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The Twilight Saga: Redefining The Vampire

918 words - 4 pages

When the word “vampire” comes to mind, people think of the traditional pale-faced, malicious bloodsuckers, sporting a cape and killing people when they’re sleeping. Wrong! Nowadays, the image of a vampire is a handsome, polite, and loving person who protects humans. The new cultural phenomenon Twilight is building a new degrading image for vampires that slaps the face of all previous authors, directors, writers, etc. who contributed to giving the monster its unique image in the past.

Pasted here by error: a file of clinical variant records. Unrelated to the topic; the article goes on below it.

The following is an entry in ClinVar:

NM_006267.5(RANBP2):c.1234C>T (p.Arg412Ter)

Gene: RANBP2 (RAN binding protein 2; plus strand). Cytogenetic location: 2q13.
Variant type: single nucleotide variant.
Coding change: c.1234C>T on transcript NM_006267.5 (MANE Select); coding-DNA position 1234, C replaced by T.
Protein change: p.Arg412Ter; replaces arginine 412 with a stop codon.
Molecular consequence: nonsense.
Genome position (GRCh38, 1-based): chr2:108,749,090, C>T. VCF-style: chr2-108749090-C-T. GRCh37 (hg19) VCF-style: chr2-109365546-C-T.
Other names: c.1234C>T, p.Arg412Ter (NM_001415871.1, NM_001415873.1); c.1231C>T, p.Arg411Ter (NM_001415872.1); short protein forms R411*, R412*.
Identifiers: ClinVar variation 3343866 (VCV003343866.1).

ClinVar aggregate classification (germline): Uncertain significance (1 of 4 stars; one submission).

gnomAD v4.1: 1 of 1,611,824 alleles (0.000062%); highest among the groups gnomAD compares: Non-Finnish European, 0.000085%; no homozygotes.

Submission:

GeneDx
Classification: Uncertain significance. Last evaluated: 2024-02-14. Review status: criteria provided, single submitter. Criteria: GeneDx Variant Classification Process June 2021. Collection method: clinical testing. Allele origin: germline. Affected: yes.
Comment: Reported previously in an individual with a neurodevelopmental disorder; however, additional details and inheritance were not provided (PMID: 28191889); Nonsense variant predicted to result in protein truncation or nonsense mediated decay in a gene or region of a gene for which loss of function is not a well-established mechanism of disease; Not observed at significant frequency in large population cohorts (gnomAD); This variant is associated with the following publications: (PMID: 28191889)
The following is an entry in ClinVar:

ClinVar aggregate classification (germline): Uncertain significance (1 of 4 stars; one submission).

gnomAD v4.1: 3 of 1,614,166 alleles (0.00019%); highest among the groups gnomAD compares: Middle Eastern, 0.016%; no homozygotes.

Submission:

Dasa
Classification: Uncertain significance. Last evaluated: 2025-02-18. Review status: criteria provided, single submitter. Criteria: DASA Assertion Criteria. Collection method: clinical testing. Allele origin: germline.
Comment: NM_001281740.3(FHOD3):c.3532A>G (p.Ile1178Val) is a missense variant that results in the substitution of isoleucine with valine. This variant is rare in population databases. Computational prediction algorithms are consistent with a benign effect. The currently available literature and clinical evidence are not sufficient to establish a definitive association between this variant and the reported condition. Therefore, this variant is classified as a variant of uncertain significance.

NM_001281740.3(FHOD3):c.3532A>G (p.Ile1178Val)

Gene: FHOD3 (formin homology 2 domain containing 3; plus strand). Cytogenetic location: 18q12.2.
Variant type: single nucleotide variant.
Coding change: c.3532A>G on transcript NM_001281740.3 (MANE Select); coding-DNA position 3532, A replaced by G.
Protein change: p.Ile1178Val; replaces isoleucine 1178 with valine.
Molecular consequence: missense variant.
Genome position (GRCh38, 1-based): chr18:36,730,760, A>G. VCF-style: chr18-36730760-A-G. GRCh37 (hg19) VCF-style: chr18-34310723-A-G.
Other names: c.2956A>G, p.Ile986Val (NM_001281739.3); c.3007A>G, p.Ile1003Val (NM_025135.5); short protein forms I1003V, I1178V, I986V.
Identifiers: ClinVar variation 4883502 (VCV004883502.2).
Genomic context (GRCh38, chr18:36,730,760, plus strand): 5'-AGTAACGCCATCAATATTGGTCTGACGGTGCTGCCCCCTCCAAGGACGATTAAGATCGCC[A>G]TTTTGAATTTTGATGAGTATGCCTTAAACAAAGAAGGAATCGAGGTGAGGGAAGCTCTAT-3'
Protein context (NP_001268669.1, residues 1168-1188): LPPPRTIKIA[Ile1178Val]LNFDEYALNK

Simply searching through articles, databases, and other resources, vampires are depicted as malicious and monstrous creatures. First off, the vampire is famous for its dark and mysterious image affiliated with fear and death. In many ways, “the vampire can be seen through its most basic characterization as the bringer of death”(Stevens par. 3) and evokes a “marginal world of darkness, secrecy, vulnerability, excess, and horror” (Stevens par. 6). Obviously, the vampire has adopted a dark, fearful, and mysterious image. Next, vampires are famous for their unique characteristics. defines the vampire as “a preternatural being, commonly believed to be a reanimated corpse, that is said to suck the blood of sleeping persons at night”( Vampires are also known for their distinct weakness suck as “various tailsmans and herbs”(Funk and Wagnalls New World Encyclopedia) but the only way to kill a vampire is “only by cremation or if a stake is driven through their hearts”(Funk and Wagnalls New World Encyclopedia). Another distinct and commonly known characteristic of the vampire is their fear of the light as it could potentially kill them. Emotionally, the vampires are almost viewed as sex symbols as they “indulge in their desires and, and revel in breaking the taboos of civilized society”(Stevens Paragraph 2). Speaking of society, the savage and emotionless characteristics are a distinct metaphor for many parts of society. Vampires unique characteristics represent the “fears of the cultures which produce them”(Stevens par.2). An example of a societal vampire could be Adolph Hitler and the Nazis during World War 2. People viewed Germany as a war machine that spread fear and sucked the life out of Europe with propaganda, concentration camps, and savage war tactics. During World War 2, Hitler had “come to embody the oblique fear of death and those who bring it, but also a variety of behaviors, conditions, and associations which are deemed outside or unacceptable to the society,”(Stevens par. 4) exactly like monstrous and horrific actions viewed normal in a vampires behavior. Metaphorically speaking, a vampires could be corporate monopolies preying on small businesses or drugs and alcohol reaping havoc on the health and well-being of others. As you can see, a metaphoric vampire carries a negative and savage image like the fictional monster. Furthermore, vampires are depicted as...

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